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City to support Fishers Freedom Fest no more

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Mayor Scott Fadness waves at a past Fishers Freedom Festival with his wife Aunna and son Lincoln. Fishers Parks and Recreation Dept. will now take over putting on a Fourth of July Festival each year. (File Photo)

The City of Fishers and the Fishers Freedom Festival both recently announced that the Fishers Freedom Fest would be no more, as the city will no longer be providing funds to the nonprofit organization.

This year, the Fishers City Council established a Nonprofit Grant Committee to evaluate the city’s nonprofit organization support.
According to a press release from the City of Fishers, the Fishers Freedom Festival typically received half of the city’s nonprofit grant budget and in-kind services, which is the equivalent to 10 percent of the Fishers Parks and Recreation Dept.’s budget. According to the release, “through the application process, FFF was unable to demonstrate fiscal independence, and the nonprofit committee felt it was best to allocate the grant dollars to benefit multiple nonprofits in an effort to help a greater number of residents.”

DeReamer

Brad DeReamer, a member of the city council and the Nonprofit Grant Committee, said that a festival such as Fishers Freedom Festival should be able to be ran with a lesser cost. Without the $85,000 in funding and in-kind services, FFF said it could not continue. Yet, the nonprofit had two positions on payroll – Executive Director Jennifer Kehl and her assistant, Kym Greiner. Kehl’s payroll was eliminated for the 2017 year and Greiner’s position would not exist if the festival had chosen to continue in 2018. The combined payroll for Kehl and Greiner was $83,000, $2,000 less than what the city provided each year. DeReamer said that as a businessman, it seemed the festival still would’ve been able to put on the event from a monetary perspective if those paid positions were eliminated.
“Some of the thinking comes from that if you can grant money to more individuals that help more people in a city, that’s what I think we should be doing,” DeReamer said. “The Riley Fest in Greenfield is a five-day gestival run by a volunteer organization and a part-time secretary for payroll. The payroll for the Fishers Freedom Festival for a two-day festival did not make sense to me as a businessman, as a city councilman and as an ex-mayor. When I got elected in 2015 (to Fishers City Council), I sat down with the festival (staff) and told them nothing personal, I knew it could be run at a lesser cost and I would be voting no (to funding) in 2018.”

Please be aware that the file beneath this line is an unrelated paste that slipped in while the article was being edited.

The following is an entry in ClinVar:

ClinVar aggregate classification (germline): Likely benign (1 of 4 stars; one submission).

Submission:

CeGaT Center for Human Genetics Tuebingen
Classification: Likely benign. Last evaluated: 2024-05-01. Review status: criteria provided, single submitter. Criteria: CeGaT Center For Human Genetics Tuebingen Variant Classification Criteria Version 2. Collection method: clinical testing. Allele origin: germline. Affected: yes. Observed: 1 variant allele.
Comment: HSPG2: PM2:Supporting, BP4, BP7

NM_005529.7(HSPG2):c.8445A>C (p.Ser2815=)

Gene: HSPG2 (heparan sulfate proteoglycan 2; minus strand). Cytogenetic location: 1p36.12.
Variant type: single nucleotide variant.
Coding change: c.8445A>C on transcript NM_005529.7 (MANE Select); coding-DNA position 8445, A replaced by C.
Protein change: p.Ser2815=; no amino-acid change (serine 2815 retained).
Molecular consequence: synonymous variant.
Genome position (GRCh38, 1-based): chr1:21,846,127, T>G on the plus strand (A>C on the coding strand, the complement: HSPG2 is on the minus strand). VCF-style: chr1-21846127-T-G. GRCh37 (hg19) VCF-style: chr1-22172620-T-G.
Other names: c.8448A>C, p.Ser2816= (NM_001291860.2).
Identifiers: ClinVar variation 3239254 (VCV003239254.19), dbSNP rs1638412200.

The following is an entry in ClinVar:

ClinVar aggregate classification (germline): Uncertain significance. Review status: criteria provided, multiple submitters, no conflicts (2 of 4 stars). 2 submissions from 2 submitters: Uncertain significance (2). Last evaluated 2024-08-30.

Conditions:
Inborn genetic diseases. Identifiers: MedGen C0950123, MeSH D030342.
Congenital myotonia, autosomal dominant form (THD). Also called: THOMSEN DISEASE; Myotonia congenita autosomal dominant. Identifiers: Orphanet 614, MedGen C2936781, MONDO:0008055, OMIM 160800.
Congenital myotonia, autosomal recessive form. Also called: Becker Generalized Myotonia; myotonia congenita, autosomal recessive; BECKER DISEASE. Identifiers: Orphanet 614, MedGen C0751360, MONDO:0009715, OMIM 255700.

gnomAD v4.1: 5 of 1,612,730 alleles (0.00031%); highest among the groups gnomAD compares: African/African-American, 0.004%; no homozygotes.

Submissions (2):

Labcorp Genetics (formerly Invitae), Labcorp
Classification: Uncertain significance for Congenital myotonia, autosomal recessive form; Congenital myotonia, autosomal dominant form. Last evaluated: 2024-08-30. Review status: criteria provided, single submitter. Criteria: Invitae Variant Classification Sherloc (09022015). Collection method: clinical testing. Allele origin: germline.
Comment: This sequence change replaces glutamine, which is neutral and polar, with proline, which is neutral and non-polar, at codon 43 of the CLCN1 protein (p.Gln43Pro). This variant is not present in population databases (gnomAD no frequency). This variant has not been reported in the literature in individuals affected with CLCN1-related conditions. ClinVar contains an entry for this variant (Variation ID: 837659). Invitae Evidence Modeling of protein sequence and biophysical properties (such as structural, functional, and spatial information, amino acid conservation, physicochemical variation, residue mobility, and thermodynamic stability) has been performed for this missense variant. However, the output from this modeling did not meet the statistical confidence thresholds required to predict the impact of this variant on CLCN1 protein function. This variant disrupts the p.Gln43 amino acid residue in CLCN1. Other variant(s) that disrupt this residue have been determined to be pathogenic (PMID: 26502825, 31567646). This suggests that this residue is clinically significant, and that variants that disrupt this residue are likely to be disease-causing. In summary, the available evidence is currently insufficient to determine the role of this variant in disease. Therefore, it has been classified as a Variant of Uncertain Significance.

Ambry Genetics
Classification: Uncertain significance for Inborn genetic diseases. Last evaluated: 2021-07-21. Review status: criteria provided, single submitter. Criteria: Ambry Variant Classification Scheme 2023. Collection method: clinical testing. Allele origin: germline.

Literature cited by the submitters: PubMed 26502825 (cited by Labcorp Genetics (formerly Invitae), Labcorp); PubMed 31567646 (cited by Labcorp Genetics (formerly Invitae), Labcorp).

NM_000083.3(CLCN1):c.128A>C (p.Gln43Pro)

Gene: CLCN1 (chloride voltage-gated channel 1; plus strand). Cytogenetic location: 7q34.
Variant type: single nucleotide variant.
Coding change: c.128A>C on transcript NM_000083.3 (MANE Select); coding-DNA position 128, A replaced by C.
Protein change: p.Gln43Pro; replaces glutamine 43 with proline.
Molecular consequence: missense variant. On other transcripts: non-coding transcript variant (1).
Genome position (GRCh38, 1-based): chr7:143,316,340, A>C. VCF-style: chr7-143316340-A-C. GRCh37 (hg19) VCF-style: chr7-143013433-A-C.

According to a press release from Fishers Freedom Festival, the festival’s current annual budget was $329,000, and the lack of city funding would cost an additional $125,000 to make up for the lost contribution from the city as well as the in-kind services such as police, fire, parks, maintenance and public works departments.

From now on, the Fishers Parks and Recreation Dept. will put on a Fourth of July festival.

“We are very proud of the Fishers Freedom Festival’s positive community impact that contributed to Fishers’ overall quality of life,” stated Festival Board President Don Dragoo. “The decision to terminate the Fishers Freedom Festival was made after many considerations, but is unavoidable due to financial circumstances. We want to sincerely thank all of our past sponsors, donors, vendors, residents, city staff and volunteers that have supported us over the past 29 years.

“I know the city is wanting to take a different direction with the festival,” he added. “We really wish them the best in their endeavor.”

The Nonprofit Grant Committee awarded $331,000 in grants to support Ascent 121, Cherish, Conner Prairie Museum, Geist Half Marathon, Hamilton County Leadership Academy, Hamilton County Youth Assistance for Fishers Youth Assistance Program, Hamilton Southeastern Schools Foundation, Janus Development Services, Nickel Plate Arts, Spaceport Exploration, Youth Mentoring Initiative, the City of Fishers Neighborhood Matching Grant and the City of Fishers Tree Matching Grant. According to the release from the city, these nonprofits provide cultural and critical services for residents.

“We are excited there’s going to be new leadership and a new vision (for the festival), and I think we can grow it bigger than what the group had done and they did a great job,” DeReamer said. “We think we can make it much better for citizens.”


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